Remember the reality-warping Cameron Crowe film “Vanilla Sky” starring Tom Cruise? Can you believe it’s been 20 years since that movie was released? It was billed as a science fiction psychological thriller – probably because the story drifts aimlessly through half a dozen subgenres before reaching its shocking revelation in the final act. As I recall, “Vanilla Sky” had more detractors than admirers. Dripping with deliberate ambiguity, it fell far short of expectations for many viewers, with Cruise’s unsympathetic, narcissistic character plodding along through an incoherent dreamscape.
In “Bliss,” released Feb. 5 by Amazon Studios, viewers face a somewhat similar theme as Greg (Owen Wilson) loses his capacity to distinguish fantasy from reality. In this case, his worldview is abruptly altered when he meets Isabel (Salma Hayek), a mysterious homeless woman who convinces him that only a handful of people are “real.” The world around them, she explains, is a computer simulation. She “proves” this fact by sharing yellow crystals that allow him to telekinetically control all aspects of his immediate environment.
It's probably important to point out that when Greg meets Isabel, he isn’t at the top of his game. He is divorced. He mentions needing pills to help cope with pain from a recent injury. The viewer first sees him in his office at work, ignoring incoming calls, as he sketches scenes he has seen in a dream – a dream with which he is clearly obsessed.
After half a dozen requests, he finally answers a summons from his boss, who promptly fires him. What happens next – well, it’s not exactly clear.
A short time later, he’s sitting in a bar with Isabel, discovering that what he believes is real may all be an elaborate fabrication. Or, maybe something else is responsible for warping his perception.
As Greg starts to embrace Isabel’s revelation, she encourages him to take advantage of the fact that everyone around them is an FGP – a Fake Generated Person. There is nothing unethical about hurting pretend people. The couple, now falling in love, expose a level of cruelty and violence that apparently lurks just beneath the charade of decency. Using their god-like telekinetic, they initially engage in low-level acts of retribution, tripping skaters at a roller rink. It’s only a matter of time, however, before they employ those powers for more violent assaults.
One aspect of his life in the simulated world keeps Greg from committing to Isabel’s version of reality. Greg’s daughter Emily (Nesta Cooper) is the only person from his prior life that won’t give up on him. Throughout the film, she tries not only to connect with him, but to encourage him to choose the path that is best for him.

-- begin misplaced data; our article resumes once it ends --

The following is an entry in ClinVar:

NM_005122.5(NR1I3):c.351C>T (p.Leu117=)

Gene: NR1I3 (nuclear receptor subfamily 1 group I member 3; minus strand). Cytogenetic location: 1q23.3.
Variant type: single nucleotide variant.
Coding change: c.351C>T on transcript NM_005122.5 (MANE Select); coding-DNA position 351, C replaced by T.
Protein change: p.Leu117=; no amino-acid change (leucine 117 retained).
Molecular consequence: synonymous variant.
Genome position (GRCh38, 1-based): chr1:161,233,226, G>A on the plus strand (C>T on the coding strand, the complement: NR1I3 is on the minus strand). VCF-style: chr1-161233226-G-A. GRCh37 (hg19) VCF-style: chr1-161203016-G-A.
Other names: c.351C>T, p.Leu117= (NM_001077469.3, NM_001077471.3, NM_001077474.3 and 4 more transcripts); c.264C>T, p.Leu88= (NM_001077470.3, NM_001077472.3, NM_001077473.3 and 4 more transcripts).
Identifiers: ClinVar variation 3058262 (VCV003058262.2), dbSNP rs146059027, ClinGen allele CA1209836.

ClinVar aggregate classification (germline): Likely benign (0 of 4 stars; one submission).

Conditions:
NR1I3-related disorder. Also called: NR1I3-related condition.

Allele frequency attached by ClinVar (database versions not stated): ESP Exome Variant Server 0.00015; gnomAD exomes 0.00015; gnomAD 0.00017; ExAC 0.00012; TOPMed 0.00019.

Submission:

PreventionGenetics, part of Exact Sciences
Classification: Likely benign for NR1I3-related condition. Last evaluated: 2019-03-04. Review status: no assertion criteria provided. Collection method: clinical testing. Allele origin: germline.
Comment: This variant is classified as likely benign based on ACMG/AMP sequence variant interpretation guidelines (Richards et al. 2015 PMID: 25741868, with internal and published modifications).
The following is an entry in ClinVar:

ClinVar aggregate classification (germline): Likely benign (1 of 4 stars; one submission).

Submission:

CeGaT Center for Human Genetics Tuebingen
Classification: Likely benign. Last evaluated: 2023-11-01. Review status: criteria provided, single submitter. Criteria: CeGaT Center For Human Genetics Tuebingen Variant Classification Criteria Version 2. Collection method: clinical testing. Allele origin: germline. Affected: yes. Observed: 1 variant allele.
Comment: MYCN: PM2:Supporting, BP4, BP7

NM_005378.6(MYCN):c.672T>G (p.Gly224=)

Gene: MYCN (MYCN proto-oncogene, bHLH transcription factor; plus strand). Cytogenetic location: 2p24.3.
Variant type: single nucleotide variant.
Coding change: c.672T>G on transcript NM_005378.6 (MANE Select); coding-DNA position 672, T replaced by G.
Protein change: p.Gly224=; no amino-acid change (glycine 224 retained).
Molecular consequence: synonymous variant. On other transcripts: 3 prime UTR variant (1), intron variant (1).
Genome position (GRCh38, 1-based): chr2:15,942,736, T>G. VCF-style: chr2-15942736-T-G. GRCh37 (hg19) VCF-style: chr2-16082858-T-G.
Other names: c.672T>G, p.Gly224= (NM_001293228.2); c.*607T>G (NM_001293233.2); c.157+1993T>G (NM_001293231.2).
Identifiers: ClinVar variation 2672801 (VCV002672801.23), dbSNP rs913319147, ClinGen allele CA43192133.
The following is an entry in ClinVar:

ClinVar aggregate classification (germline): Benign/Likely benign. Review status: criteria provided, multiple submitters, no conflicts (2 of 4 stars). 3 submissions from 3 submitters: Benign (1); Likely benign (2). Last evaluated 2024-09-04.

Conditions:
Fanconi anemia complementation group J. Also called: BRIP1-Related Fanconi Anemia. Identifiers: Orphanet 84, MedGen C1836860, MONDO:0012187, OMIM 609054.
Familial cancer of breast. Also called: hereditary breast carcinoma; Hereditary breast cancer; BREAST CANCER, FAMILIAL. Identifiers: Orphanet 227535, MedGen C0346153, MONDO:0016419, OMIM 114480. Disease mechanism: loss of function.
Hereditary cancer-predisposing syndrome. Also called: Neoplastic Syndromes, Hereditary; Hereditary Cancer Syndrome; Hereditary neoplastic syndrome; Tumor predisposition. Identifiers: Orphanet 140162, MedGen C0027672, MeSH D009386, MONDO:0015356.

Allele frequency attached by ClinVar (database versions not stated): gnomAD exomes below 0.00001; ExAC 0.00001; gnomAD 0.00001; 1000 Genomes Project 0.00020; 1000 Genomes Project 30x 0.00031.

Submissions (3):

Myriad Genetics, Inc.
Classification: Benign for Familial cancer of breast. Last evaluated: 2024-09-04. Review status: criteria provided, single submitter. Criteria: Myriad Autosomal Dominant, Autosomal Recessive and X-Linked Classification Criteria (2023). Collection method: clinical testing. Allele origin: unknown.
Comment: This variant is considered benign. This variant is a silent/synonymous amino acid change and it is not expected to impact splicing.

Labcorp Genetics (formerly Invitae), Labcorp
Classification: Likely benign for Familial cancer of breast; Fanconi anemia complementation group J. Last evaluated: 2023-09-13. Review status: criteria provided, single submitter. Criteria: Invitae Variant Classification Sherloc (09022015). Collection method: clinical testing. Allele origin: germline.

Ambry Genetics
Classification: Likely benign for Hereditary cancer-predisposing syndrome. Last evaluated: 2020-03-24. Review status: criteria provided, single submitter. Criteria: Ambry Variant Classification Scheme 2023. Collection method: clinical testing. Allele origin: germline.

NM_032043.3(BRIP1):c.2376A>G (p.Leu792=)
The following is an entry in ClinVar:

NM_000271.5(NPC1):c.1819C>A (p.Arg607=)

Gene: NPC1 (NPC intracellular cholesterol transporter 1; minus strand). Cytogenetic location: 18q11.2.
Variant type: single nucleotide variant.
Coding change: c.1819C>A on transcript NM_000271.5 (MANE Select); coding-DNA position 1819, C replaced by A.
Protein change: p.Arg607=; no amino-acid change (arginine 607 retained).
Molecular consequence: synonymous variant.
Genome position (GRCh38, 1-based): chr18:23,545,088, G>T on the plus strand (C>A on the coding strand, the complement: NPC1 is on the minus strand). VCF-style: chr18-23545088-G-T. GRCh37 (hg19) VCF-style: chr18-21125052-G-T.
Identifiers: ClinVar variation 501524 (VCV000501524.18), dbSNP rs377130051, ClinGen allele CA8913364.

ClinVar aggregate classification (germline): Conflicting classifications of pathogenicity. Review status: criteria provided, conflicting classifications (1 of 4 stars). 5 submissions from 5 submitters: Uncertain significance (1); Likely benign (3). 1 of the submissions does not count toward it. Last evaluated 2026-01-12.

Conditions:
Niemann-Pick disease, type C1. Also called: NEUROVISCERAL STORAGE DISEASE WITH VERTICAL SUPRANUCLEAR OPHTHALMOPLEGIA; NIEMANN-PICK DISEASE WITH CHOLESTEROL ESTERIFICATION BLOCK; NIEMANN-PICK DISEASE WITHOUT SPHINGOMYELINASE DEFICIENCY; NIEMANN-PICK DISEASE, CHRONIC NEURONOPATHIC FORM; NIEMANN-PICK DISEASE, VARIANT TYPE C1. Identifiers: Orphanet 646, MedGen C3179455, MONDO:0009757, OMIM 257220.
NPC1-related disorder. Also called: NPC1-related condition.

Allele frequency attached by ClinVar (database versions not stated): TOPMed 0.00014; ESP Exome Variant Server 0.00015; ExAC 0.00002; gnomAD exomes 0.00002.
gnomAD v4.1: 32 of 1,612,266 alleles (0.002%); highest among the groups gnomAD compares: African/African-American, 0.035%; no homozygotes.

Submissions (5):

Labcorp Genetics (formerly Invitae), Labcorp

“Humans have an important relationship with the unreal,” said Mike Cahill, writer and director of the film. “I wanted to tell a story about the fragility of the mind and the malleability of our perception. I particularly wanted to make a film that treated different ways of seeing the world with compassion and empathy, as opposed to judgement. To me this is an important bridge of connection humans need and I felt like I had a way to dramatize this idea and make it fun, exciting, thrilling, all while retaining its emotional potency.”
Unfortunately, “Bliss” isn’t fun, exciting or thrilling. It’s a disorienting slog built around an interesting premise that could have led down some fascinating narrative paths, but the screenplay gets bogged down with exploring multi-layered social and psychological issues. Its themes are disorganized and undeveloped, its plot is too labyrinthine to follow and its main characters are shallow and unlikeable. Both Wilson and Hayek are capable of delivering riveting performances. Both have been nominated for Oscars during their long careers. Yet, for “Bliss,” neither actor seems comfortable. Hayek never achieves any consistency as Isabel, adjusting her personality from mysterious and charismatic to vindictive and fanatical to desperate and clingy. Owen achieves more uniformity with his character, but there is still a level of detachment that suggests the actor did not want to walk in Greg’s shoes for very long. Cooper turns in the best performance in the film, endearing Emily to viewer for her persistence and her unconditional love.
Whenever a film proclaims itself a “mind-bending experience,” viewers expect something extraordinary. “Bliss” comes closer to being mind-numbing with its repetitive tedium and its descent into incoherence. The problem with “Bliss” is that the viewer, like the main characters, must determine what is real and what is unreal, which is conditional depending upon perspective and the reliability of the narrative as presented by potentially untrustworthy characters. By the time the audience recognizes the cause-and-effect engine driving Greg’s delusions, it is far too late for the story to have a significant emotional impact. Moreover, the conclusion actually contradicts earlier plot points. If Cahill did that to establish open-ended ambiguity, it simply undercuts the one message that he finally managed to get across to the viewer. If the paradoxes weren’t intentional, then it’s another indication that the screenplay could have used a little more refining before production began.